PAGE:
Despite our initial scepticism, there seem to be signs that the latest bullish trend in oil is breaking down.
The WTI price ended Wednesday below $100 and below the support line of the rising trend through the lows since December. Over the last two weeks, the downtrend in oil has brought the price back to the area of the March lows and below the 50-day moving average.
A further downward move would signal the breaking of the last momentum that culminated in a price flight in the first eight days of March. We consider the impulse in early March to be the final point of the oil rally. That capitulation of buyers in April 2020 took some contracts into negative territory, becoming the last chord of the multi-year bear market in oil.
The latest US statistics package is also fueling the cautious outlook for oil. Weekly data published in the evening showed a rise in production to 11.8m BPD. Since January, this is a repeat of the highs and does not suggest a surge in drilling activity, but it is still a step towards increasing oil supplies on the market.
Last week's reduction in the Strategic Petroleum Reserve (-3.7M) outpaced the increase in commercial stockpiles (+2.4M). We have seen 3-4M barrel sales from SPR over the past three weeks, which looks like enough to stop the depletion of commercial reserves and stabilise the oil price.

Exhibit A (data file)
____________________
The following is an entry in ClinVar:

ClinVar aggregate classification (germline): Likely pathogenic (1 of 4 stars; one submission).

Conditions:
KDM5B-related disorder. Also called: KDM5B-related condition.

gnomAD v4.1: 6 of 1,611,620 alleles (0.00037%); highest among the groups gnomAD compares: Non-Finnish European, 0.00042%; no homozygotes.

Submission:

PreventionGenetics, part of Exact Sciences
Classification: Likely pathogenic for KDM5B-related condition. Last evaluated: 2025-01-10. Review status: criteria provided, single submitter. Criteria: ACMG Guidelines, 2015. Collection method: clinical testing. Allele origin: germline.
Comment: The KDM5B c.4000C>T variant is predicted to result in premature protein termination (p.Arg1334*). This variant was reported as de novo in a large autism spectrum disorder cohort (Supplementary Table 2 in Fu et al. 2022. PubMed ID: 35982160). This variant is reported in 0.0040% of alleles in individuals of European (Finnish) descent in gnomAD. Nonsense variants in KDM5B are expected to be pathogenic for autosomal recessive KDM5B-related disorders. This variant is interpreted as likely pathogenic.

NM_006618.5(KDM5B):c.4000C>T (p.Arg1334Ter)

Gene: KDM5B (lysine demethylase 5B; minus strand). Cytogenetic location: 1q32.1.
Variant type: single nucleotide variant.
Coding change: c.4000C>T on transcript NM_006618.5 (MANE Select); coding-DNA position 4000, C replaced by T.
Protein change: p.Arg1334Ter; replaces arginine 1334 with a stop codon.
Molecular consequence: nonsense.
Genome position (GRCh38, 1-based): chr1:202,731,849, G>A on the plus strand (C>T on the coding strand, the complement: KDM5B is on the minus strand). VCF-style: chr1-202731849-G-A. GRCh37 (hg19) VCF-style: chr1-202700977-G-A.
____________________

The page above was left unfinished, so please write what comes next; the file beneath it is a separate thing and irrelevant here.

We simultaneously see a slowdown in oil demand due to high prices, a slowing economy, and a build-up in supply. In addition, Russian oil is not yet far out of the market but only redirected (albeit at a large discount) to Asia. Furthermore, OPEC+ continues to raise quotas, which should also work to restore inventory levels.
It is doubtful that oil prices will return to "normal" levels of 2019 when the price of a barrel hovered around $60. It is much more likely that over the next year or two, prices will find balance in a range with the lower end of $75-85 and the upper end around $100. Dips towards the lower end of the range will spur demand and suppress upstream investment, while approaching the psychological upper bound will provoke new interventions by consuming countries and stimulate competition for market share among producers.